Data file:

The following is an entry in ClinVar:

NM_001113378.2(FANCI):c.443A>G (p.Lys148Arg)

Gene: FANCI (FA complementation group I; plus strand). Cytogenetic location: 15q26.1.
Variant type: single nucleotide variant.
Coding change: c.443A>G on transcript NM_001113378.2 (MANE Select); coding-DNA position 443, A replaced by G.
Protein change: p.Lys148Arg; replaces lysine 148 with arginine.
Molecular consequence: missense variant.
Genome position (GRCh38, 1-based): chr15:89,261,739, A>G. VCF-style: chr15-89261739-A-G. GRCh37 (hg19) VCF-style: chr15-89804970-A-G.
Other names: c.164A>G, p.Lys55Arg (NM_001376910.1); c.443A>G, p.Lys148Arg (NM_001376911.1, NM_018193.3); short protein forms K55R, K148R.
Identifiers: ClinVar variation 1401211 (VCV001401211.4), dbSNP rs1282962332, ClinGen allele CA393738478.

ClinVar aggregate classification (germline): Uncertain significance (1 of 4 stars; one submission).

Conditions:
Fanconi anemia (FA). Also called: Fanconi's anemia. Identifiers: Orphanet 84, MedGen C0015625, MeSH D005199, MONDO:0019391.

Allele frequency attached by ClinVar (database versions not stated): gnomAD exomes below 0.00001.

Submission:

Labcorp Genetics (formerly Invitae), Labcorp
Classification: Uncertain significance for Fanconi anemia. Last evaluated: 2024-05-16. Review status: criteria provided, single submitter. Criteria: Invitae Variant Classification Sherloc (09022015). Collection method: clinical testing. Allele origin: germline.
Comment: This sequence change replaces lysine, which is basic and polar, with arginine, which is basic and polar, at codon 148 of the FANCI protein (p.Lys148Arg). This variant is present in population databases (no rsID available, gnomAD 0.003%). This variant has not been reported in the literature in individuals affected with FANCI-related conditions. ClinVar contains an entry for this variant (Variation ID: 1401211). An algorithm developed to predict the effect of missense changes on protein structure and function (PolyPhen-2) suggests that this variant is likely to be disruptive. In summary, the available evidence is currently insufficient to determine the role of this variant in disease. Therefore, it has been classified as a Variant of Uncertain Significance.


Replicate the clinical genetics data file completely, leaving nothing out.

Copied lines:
The following is an entry in ClinVar:

NM_001113378.2(FANCI):c.443A>G (p.Lys148Arg)

Gene: FANCI (FA complementation group I; plus strand). Cytogenetic location: 15q26.1.
Variant type: single nucleotide variant.
Coding change: c.443A>G on transcript NM_001113378.2 (MANE Select); coding-DNA position 443, A replaced by G.
Protein change: p.Lys148Arg; replaces lysine 148 with arginine.
Molecular consequence: missense variant.
Genome position (GRCh38, 1-based): chr15:89,261,739, A>G. VCF-style: chr15-89261739-A-G. GRCh37 (hg19) VCF-style: chr15-89804970-A-G.
Other names: c.164A>G, p.Lys55Arg (NM_001376910.1); c.443A>G, p.Lys148Arg (NM_001376911.1, NM_018193.3); short protein forms K55R, K148R.
Identifiers: ClinVar variation 1401211 (VCV001401211.4), dbSNP rs1282962332, ClinGen allele CA393738478.

ClinVar aggregate classification (germline): Uncertain significance (1 of 4 stars; one submission).

Conditions:
Fanconi anemia (FA). Also called: Fanconi's anemia. Identifiers: Orphanet 84, MedGen C0015625, MeSH D005199, MONDO:0019391.

Allele frequency attached by ClinVar (database versions not stated): gnomAD exomes below 0.00001.

Submission:

Labcorp Genetics (formerly Invitae), Labcorp
Classification: Uncertain significance for Fanconi anemia. Last evaluated: 2024-05-16. Review status: criteria provided, single submitter. Criteria: Invitae Variant Classification Sherloc (09022015). Collection method: clinical testing. Allele origin: germline.
Comment: This sequence change replaces lysine, which is basic and polar, with arginine, which is basic and polar, at codon 148 of the FANCI protein (p.Lys148Arg). This variant is present in population databases (no rsID available, gnomAD 0.003%). This variant has not been reported in the literature in individuals affected with FANCI-related conditions. ClinVar contains an entry for this variant (Variation ID: 1401211). An algorithm developed to predict the effect of missense changes on protein structure and function (PolyPhen-2) suggests that this variant is likely to be disruptive. In summary, the available evidence is currently insufficient to determine the role of this variant in disease. Therefore, it has been classified as a Variant of Uncertain Significance.